The speech, the first formal call by Islamic State (IS) for a war against and in the West, was issued by the group's spokesman Abu Muhammad al-Adnani ash-Shami, days after anti-terrorism raids in Sydney and Brisbane.
Those raids sought to disrupt a plot by IS supporters to abduct and kill a random member of the public.
"If you can kill an American or European infidel – especially the spiteful and cursed French – or an Australian or a Canadian, or any other disbeliever from the infidel fighters ... then rely upon God and kill them in any way possible," al-Adnani said in the speech, which was uploaded to the web as an audio file.
"Do not consult with anyone and do not seek anyone's advice. Whether they are civilian or military, the same ruling applies," he said.
The speech has the appearance of a fatwa, or religious decree, which is a binding ruling for supporters.
The call comes amid a US push for an international coalition to confront the insurgents in Iraq and Syria.
US president Barack Obama launched air strikes in Iraq against IS in August and since then has been building support for a coalition. Australia was one of the first countries to join.
The international community was stunned in June when IS swept through regions of northern Iraq, capturing the major cities of Mosul and Tikrit and halting less than 50 kilometres from Baghdad.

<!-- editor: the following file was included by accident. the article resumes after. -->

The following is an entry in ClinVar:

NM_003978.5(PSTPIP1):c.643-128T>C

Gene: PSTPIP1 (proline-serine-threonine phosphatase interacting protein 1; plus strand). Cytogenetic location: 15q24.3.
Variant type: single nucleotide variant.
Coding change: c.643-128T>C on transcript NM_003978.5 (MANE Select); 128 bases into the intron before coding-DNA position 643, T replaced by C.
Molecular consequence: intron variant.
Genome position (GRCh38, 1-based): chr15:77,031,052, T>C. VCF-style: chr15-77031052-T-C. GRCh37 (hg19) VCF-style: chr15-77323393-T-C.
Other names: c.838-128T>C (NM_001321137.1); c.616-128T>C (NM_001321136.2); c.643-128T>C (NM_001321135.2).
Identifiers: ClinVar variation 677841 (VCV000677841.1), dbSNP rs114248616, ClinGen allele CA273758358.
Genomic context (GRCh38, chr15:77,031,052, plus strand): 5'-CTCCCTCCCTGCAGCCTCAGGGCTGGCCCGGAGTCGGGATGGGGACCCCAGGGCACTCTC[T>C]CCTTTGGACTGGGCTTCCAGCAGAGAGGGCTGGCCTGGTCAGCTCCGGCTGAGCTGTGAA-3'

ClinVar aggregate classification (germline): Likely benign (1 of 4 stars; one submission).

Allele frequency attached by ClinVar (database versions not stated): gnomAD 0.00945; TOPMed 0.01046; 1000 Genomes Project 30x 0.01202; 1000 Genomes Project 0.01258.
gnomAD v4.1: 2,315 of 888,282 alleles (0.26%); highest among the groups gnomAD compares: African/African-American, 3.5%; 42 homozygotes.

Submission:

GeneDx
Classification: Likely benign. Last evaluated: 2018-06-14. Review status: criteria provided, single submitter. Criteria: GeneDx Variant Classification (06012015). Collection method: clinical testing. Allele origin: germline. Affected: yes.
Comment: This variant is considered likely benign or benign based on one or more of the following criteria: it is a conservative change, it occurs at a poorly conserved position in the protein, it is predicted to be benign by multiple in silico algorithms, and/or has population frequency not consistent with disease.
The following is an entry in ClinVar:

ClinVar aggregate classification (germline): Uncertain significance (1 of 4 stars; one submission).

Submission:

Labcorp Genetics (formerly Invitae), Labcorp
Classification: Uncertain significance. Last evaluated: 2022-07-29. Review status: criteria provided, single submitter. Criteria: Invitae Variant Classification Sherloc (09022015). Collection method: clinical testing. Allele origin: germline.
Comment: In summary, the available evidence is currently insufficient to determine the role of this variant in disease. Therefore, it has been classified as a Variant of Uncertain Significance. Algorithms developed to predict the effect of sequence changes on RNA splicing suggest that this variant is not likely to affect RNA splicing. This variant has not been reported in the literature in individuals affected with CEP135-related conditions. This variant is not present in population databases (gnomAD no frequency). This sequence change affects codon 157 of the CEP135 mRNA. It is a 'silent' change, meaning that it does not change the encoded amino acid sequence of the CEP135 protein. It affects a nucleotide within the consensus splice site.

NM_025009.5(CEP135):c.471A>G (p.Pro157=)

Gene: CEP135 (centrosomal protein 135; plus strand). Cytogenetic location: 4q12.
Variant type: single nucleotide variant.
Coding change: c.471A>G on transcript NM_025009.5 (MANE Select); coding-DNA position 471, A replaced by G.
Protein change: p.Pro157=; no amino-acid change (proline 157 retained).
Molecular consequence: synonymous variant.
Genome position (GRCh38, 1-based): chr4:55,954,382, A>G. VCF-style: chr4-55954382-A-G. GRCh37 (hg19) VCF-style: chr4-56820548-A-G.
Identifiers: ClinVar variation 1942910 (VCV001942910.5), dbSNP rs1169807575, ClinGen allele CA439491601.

The speech represents a significant shift for the militant group, which until now had only made scattered references to undertaking attacks outside Syria and Iraq. Australia features prominently in the message.
In a message directed at IS fighters, al-Adnani said: "Why is it that the world has united against you? Why have the nations of disbelief entrenched together against you? What threat do you pose to the distant place of Australia for it to send its legions towards you?"
IS threat a 'game changer'
The Federal Government said it was treating the threat as genuine.
Attorney-General George Brandis told the ABC's 7.30 program the threat underlined the need for last week's counter-terrorism raids and the decision to tighten security.
"That's why we have to take the threat of ISIL very seriously because as the Prime Minister has been saying all along, these people have set their face against the west in the most belligerent imaginable way. This is to be taken seriously," he said.
An expert from the Global Terrorism Research Centre, Professor Greg Barton, says he is concerned by how persuasive the message could be.
"It's lyrical like an old testament prophet," he said.
"I'm very, very worried about the persuasive power it will have on young people, including young Australians.
"It's quite a game changer - it means IS is now turning its energy outwards and will usurp the role of Al Qaeda, and I think we're seeing a lot of challenges coming form this."